Okay, so we understand we have to ventilate our attic spaces, what exactly does that mean to the average layperson?
My apologies to any of my environmental consultant or building science expert friends who might saunter in here. This basic primer is geared more to helping the property owners who don’t understand the basic principles. Keep tuned though, as we’ll move onto some very interesting concepts regarding attics and ventilation concepts and huge energy savings. Well, first off, some of the components that you might see or need to understand would be:
* Soffit vents
* Ridge vents
* Gable vents
* Turbine vents – passive
* Powered fans
Soffit vents are where your roof extends beyond your exterior walls. Not all buildings have this feature. Go outside and look up, you’ll see vinyl or aluminum siding panels anywhere from 6? to 12? or so. There should be perforations for every rafter bay or every foot or two. If you have soffits, but no perforations they can be modified easily. Keeping insulation in the attic from blocking airflow through soffits is addressed by using Styrofoam baffles.
Ridge vents are at the peak of your roof. The sheathing should have a gap 3? to 4? wide. This gap is covered with a breathable membrane or vented piece of aluminum or some other building material. The concept is air will enter the soffit vents and take the heat, moisture and any gases and take them out the ridge vent. This is considered passive ventilation. This is a principle we call the stack effect – think of how heat rises. Proper ventilation will reduce the heat in your attic space in the summer reducing your energy costs and extending the life of your sheathing and shingles. In winter, the lack of proper ventilation has the same ability to create mold growth and the need for mold remediation.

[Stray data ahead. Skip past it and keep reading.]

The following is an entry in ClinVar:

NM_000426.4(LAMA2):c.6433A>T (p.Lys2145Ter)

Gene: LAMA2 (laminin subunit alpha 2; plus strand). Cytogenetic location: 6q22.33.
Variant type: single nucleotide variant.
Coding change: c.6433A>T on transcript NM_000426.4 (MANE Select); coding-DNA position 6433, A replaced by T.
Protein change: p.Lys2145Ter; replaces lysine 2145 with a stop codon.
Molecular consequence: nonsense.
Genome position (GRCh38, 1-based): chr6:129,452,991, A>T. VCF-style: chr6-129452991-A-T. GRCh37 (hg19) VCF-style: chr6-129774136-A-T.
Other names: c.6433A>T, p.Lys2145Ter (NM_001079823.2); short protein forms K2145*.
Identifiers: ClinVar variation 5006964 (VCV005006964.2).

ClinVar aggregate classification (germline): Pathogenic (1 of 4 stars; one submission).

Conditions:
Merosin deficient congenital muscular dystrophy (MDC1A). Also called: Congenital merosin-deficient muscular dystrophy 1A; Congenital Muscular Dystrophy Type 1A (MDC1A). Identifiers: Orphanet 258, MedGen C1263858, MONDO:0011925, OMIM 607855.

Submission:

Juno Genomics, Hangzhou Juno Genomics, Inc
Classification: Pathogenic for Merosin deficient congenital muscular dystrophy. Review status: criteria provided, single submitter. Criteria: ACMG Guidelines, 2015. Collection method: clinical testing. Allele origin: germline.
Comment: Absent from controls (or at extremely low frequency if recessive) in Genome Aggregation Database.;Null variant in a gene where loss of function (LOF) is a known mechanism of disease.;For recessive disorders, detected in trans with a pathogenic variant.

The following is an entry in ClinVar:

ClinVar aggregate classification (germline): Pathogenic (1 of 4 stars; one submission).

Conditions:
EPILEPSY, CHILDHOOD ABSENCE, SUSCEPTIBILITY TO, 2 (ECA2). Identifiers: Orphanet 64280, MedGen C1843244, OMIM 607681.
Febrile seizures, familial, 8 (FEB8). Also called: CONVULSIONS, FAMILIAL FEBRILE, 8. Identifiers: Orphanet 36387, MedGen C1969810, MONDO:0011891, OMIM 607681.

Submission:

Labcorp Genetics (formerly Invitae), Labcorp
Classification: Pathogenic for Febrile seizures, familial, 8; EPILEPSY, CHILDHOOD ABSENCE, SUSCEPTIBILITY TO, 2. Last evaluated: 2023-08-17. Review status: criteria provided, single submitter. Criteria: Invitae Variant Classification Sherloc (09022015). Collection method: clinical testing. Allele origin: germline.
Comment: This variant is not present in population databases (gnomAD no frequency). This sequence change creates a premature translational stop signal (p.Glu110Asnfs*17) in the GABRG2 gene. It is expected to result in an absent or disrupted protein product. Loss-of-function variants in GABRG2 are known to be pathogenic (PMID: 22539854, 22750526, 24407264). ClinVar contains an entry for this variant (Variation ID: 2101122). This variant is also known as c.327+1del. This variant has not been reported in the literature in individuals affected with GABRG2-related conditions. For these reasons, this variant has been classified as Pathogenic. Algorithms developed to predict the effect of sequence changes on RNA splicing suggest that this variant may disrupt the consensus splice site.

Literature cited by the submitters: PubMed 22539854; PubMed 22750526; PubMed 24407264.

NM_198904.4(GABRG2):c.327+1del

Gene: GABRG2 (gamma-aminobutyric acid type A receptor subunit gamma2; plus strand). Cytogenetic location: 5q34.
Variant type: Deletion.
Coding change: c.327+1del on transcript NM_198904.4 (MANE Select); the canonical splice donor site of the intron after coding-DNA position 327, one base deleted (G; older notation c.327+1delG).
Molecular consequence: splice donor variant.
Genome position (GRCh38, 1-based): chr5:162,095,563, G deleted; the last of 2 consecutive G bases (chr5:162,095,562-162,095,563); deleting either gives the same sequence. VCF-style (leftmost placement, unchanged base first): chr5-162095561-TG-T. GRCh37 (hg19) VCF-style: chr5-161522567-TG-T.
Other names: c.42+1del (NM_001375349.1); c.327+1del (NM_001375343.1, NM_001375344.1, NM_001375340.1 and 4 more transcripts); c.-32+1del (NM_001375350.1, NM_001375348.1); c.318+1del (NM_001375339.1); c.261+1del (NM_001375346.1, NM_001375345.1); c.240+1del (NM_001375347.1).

Gable vents are what you generally find on the sidewalls of your building. There is usually one on each side. The wind has to blow in the right direction for them to work well. It’s generally agreed that they are inadequate in performing as well as the combination of soffit and ridge vents.
Turbine vents are amazingly effective as they work off the slightest of breezes and use no energy other than what Mother Nature provides.
Powered fans are just what the name implies, they can be electric or solar which is obviously more energy efficient. Bathroom and dryer vents should never be vented into the attic, as this will create an ideal environment for mold growth. Exhausts should go through the roof to be vented to the outside.
Mold has everything it needs to grow in most buildings and when you add water vapor you complete the formula perfect for mold growth and then you’re looking at degradation of building materials, possible indoor air quality issues and the expense of mold remediation.
Craig Camel, Advanced Mold Diagnostics